Barriers to engagement Parents may have fears that their children will be removed from their care (or not returned if already removed). They may deliberately avoid contact with professionals – physically or emotionally. They may appear to be co-operating with professionals whilst not really accepting the concerns about neglect. Their lives may be fraught with a series of crises that deflect from sustained attention to the assessment process. 9
PASTFUTURE Current Circumstances Family history and the Parent’s perceptions of own childhood = Key Transition Theoretical framework Assessment must be both chronological and ecological A Snapshot and aMovie
Plan for assessment Assess the factors affecting parenting capacity. Consider chronology and past history and patterns within cases. Assess parent’s current ability to form a range of healthy relationships as indicated by: balance of attention to children's needs and own needs awareness of effects of relationships ability to take responsibility for behaviour meeting the child’s needs. 11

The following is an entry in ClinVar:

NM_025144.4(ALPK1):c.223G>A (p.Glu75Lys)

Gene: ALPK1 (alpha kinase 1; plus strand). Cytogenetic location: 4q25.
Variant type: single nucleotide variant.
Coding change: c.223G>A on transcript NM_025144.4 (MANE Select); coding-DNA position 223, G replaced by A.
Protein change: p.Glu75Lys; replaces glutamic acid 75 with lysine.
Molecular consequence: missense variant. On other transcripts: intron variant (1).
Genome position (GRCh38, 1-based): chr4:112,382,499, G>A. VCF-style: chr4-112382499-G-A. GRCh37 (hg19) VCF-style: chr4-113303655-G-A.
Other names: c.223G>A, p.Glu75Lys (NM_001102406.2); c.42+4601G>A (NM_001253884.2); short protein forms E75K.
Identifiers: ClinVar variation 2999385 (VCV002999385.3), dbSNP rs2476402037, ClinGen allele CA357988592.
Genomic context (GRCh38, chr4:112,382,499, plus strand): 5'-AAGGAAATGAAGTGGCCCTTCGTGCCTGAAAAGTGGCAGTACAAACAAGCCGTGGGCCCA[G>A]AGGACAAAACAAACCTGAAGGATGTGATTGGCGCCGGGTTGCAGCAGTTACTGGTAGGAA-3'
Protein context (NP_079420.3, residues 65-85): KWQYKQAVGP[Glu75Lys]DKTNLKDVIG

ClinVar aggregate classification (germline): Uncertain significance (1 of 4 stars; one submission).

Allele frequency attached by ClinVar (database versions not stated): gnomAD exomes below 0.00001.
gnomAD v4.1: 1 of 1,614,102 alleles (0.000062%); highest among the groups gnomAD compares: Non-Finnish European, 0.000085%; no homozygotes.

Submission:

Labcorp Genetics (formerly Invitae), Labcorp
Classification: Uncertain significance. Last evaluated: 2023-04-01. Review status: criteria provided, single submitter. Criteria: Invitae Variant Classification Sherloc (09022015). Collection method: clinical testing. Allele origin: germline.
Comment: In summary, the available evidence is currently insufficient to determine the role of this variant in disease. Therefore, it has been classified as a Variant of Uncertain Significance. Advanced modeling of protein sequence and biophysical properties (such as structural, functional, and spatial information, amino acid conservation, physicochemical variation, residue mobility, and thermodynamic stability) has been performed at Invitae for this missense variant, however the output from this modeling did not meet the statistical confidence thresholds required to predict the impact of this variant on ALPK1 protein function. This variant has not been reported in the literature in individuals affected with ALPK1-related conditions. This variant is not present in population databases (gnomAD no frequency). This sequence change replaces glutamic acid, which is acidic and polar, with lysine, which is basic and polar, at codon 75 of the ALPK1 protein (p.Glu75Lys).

Importance of past history Definitions of a chronology include: ‘ A list in date order of all the major changes and events in a person’s life.’ ‘A chronology seeks to provide a clear account of all significant events in a child’s life to date, drawing upon the knowledge and information held by agencies involved with the child and family.’ ‘The purpose of a chronology is early indications of emerging patterns of concern.’ (Social Work Inspection Agency 2010) 12
Compiling a chronology: decide on purpose; identify key elements to be recorded; make sure information is accurate and in date order; take account of adult’s perspective. Core elements of a chronology: key dates: births, life events, moves; key facts; life changes, transitions; brief note of events and actions taken. 13 Importance of past history (Social Work Inspection Agency 2010)